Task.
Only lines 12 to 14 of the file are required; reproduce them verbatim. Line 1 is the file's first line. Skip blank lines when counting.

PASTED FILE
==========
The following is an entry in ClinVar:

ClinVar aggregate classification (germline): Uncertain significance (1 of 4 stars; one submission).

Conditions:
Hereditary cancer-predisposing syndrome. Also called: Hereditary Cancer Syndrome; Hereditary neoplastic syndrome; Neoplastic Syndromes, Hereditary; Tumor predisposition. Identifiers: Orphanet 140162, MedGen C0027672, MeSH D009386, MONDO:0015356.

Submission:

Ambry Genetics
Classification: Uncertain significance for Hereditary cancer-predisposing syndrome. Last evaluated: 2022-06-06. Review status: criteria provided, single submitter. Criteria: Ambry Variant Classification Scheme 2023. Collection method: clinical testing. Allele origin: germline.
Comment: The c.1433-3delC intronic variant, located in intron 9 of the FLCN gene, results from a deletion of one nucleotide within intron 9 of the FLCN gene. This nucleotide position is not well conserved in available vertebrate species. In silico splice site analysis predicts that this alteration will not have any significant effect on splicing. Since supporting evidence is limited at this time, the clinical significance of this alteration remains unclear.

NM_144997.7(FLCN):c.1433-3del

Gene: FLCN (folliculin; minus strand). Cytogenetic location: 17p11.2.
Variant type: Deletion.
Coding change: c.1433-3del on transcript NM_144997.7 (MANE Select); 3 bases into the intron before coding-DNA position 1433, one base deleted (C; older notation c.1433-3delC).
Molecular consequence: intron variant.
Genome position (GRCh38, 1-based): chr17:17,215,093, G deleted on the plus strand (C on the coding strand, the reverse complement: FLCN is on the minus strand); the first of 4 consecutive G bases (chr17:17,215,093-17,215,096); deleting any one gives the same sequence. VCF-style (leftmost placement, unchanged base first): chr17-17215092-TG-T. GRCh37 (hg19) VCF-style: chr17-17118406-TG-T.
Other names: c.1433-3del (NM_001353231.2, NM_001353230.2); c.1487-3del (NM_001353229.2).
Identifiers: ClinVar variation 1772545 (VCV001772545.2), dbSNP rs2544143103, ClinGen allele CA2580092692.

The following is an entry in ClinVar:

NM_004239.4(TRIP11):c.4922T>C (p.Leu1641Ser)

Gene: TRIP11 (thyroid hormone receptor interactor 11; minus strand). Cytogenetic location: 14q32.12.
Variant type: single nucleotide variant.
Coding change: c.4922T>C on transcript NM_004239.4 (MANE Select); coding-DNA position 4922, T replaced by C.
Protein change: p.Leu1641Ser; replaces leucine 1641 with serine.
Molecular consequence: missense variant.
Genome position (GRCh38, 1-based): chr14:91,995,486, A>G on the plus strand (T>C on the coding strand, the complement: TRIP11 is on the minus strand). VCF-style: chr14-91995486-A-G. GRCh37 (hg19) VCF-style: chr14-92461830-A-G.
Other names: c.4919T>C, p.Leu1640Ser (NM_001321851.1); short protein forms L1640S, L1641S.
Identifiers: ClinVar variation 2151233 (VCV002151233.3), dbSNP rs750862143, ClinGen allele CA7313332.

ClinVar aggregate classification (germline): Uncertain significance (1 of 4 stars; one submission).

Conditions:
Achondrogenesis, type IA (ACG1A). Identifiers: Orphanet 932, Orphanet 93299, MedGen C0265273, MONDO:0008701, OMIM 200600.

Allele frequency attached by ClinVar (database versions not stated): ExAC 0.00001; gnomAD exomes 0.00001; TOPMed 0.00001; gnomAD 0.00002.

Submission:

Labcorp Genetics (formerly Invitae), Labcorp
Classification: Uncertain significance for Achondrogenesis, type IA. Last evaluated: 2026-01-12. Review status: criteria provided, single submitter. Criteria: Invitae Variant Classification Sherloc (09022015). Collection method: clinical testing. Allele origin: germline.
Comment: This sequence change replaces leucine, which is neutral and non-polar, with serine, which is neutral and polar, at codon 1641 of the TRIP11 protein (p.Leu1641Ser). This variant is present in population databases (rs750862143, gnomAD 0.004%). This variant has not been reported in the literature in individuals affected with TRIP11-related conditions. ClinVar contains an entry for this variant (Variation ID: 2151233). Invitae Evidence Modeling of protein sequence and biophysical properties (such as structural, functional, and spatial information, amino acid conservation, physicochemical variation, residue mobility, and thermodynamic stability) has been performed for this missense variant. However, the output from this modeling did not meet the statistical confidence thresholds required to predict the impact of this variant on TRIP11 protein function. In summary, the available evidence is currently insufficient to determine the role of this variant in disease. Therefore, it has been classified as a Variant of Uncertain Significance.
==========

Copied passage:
Coding change: c.1433-3del on transcript NM_144997.7 (MANE Select); 3 bases into the intron before coding-DNA position 1433, one base deleted (C; older notation c.1433-3delC).
Molecular consequence: intron variant.
Genome position (GRCh38, 1-based): chr17:17,215,093, G deleted on the plus strand (C on the coding strand, the reverse complement: FLCN is on the minus strand); the first of 4 consecutive G bases (chr17:17,215,093-17,215,096); deleting any one gives the same sequence. VCF-style (leftmost placement, unchanged base first): chr17-17215092-TG-T. GRCh37 (hg19) VCF-style: chr17-17118406-TG-T.